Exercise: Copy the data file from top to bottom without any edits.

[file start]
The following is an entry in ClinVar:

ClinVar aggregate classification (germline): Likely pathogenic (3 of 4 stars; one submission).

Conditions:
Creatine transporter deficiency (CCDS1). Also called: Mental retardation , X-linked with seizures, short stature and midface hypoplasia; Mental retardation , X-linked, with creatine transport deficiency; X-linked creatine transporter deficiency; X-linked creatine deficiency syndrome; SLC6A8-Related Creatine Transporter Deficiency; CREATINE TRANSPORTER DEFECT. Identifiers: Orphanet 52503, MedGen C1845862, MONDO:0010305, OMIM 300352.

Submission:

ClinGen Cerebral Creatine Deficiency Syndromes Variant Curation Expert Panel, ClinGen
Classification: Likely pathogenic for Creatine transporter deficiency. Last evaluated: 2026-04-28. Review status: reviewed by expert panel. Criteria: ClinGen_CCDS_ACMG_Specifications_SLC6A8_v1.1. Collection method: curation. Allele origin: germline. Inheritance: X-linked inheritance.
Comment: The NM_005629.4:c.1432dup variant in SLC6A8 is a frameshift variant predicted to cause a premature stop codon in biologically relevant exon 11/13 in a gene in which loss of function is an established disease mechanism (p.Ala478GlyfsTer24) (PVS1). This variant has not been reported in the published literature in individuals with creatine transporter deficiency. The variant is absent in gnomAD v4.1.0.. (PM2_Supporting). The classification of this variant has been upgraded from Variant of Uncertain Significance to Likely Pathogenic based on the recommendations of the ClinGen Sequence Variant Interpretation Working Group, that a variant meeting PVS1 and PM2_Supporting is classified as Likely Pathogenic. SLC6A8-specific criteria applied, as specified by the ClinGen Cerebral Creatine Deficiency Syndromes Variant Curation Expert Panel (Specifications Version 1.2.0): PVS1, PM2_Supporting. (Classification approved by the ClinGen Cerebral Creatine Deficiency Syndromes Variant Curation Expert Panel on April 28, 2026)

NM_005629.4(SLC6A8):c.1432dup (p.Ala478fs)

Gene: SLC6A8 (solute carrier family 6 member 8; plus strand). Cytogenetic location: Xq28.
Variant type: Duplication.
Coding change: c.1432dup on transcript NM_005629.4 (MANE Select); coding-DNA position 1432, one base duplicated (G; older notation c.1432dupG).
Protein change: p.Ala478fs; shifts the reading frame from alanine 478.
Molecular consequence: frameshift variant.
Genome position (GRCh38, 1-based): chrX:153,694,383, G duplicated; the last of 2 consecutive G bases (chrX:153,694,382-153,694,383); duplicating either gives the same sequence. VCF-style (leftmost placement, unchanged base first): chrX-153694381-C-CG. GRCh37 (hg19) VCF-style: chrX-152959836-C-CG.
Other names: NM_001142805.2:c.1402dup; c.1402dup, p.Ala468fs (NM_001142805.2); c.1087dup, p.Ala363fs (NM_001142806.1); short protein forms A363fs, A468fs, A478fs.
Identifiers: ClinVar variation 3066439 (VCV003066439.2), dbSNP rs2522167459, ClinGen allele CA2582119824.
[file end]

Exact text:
The following is an entry in ClinVar:

ClinVar aggregate classification (germline): Likely pathogenic (3 of 4 stars; one submission).

Conditions:
Creatine transporter deficiency (CCDS1). Also called: Mental retardation , X-linked with seizures, short stature and midface hypoplasia; Mental retardation , X-linked, with creatine transport deficiency; X-linked creatine transporter deficiency; X-linked creatine deficiency syndrome; SLC6A8-Related Creatine Transporter Deficiency; CREATINE TRANSPORTER DEFECT. Identifiers: Orphanet 52503, MedGen C1845862, MONDO:0010305, OMIM 300352.

Submission:

ClinGen Cerebral Creatine Deficiency Syndromes Variant Curation Expert Panel, ClinGen
Classification: Likely pathogenic for Creatine transporter deficiency. Last evaluated: 2026-04-28. Review status: reviewed by expert panel. Criteria: ClinGen_CCDS_ACMG_Specifications_SLC6A8_v1.1. Collection method: curation. Allele origin: germline. Inheritance: X-linked inheritance.
Comment: The NM_005629.4:c.1432dup variant in SLC6A8 is a frameshift variant predicted to cause a premature stop codon in biologically relevant exon 11/13 in a gene in which loss of function is an established disease mechanism (p.Ala478GlyfsTer24) (PVS1). This variant has not been reported in the published literature in individuals with creatine transporter deficiency. The variant is absent in gnomAD v4.1.0.. (PM2_Supporting). The classification of this variant has been upgraded from Variant of Uncertain Significance to Likely Pathogenic based on the recommendations of the ClinGen Sequence Variant Interpretation Working Group, that a variant meeting PVS1 and PM2_Supporting is classified as Likely Pathogenic. SLC6A8-specific criteria applied, as specified by the ClinGen Cerebral Creatine Deficiency Syndromes Variant Curation Expert Panel (Specifications Version 1.2.0): PVS1, PM2_Supporting. (Classification approved by the ClinGen Cerebral Creatine Deficiency Syndromes Variant Curation Expert Panel on April 28, 2026)

NM_005629.4(SLC6A8):c.1432dup (p.Ala478fs)

Gene: SLC6A8 (solute carrier family 6 member 8; plus strand). Cytogenetic location: Xq28.
Variant type: Duplication.
Coding change: c.1432dup on transcript NM_005629.4 (MANE Select); coding-DNA position 1432, one base duplicated (G; older notation c.1432dupG).
Protein change: p.Ala478fs; shifts the reading frame from alanine 478.
Molecular consequence: frameshift variant.
Genome position (GRCh38, 1-based): chrX:153,694,383, G duplicated; the last of 2 consecutive G bases (chrX:153,694,382-153,694,383); duplicating either gives the same sequence. VCF-style (leftmost placement, unchanged base first): chrX-153694381-C-CG. GRCh37 (hg19) VCF-style: chrX-152959836-C-CG.
Other names: NM_001142805.2:c.1402dup; c.1402dup, p.Ala468fs (NM_001142805.2); c.1087dup, p.Ala363fs (NM_001142806.1); short protein forms A363fs, A468fs, A478fs.
Identifiers: ClinVar variation 3066439 (VCV003066439.2), dbSNP rs2522167459, ClinGen allele CA2582119824.